In collegiate sand volleyball matches, each team fields five seeded pairs, with the 1 seed playing the 1 seed, the 2s against the 2s, and so on. Whoever wins each matchup gets a point, and the team with the most points out of five gets the overall win. Players tend to stick with the same partners most of the year, Agnew says, which helped her build a “really special chemistry” with junior Kate Rawls this past season.

But she feels like she’s built some chemistry with the school, too. “Everybody on campus is embracing the sport so well,” she says. “It’s been fun being here for two years now and just watching everybody start to grasp the sport and fall in love with it as we have. Students will ask us how our tournaments have gone, when a few years ago they didn’t even really know that we had a team. The faculty and students have been such phenomenal supporters, and they’re a big reason that our sport is so enjoyable.”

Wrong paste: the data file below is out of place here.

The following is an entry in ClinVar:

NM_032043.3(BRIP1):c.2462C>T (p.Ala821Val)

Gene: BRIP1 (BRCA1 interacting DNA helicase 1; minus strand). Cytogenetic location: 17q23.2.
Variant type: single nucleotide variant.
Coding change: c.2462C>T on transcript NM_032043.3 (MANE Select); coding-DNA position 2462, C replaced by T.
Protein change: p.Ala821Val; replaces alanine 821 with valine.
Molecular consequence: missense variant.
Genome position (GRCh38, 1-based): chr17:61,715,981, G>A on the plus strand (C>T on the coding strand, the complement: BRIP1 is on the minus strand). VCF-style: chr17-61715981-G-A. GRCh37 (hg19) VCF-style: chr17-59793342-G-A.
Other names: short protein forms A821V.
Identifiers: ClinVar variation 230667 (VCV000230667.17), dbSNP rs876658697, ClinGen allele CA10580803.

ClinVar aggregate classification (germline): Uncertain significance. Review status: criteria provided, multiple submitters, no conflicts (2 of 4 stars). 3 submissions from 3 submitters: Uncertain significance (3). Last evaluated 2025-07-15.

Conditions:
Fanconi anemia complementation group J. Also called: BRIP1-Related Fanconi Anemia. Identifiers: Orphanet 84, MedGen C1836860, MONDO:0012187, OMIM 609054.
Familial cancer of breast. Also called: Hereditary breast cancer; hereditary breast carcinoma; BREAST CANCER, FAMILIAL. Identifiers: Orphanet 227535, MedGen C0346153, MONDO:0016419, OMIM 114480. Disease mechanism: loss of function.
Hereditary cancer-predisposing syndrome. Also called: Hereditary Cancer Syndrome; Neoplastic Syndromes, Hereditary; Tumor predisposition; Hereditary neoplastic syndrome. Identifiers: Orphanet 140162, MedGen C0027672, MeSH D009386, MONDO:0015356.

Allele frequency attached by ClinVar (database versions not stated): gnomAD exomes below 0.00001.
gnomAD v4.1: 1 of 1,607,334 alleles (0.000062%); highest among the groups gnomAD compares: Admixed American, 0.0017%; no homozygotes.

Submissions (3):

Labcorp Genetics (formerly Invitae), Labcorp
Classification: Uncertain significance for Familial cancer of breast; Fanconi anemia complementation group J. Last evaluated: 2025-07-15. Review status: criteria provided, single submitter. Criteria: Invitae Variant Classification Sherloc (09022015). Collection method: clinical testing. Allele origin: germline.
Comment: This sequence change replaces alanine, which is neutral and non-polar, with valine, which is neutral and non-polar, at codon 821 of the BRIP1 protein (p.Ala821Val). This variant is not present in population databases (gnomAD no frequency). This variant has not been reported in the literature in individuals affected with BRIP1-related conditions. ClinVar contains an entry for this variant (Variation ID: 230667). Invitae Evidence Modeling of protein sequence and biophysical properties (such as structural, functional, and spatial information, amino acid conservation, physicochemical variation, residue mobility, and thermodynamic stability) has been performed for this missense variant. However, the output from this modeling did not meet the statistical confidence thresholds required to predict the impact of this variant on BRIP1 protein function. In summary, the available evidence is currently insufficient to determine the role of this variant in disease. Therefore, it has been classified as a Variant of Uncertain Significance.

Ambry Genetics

Leading the Way On and Off the Sand

Agnew is currently working toward a bachelor’s degree in exercise science at the College of Education, with an eye toward eventually pursuing a master’s degree in prosthetics and orthotics. Yet it was a class in a completely different field that made her realized she’d found an academic fit at Georgia State in addition to an athletic one.

“My freshman year, I took an honors business class with Professor Nancy Mansfield,” she remembers. “The material in that class wasn’t something that I’m particularly interested in, but it still made such a big impact on me. It was my first semester in college, and she was very open to questions from her students and always encouraged class discussions. That was really helpful to experience during my first semester of college, because I learned that it’s not just about sitting and listening to a lecture, but more about really getting a feel for the material. She’s someone that I’ve still connected with after that class.”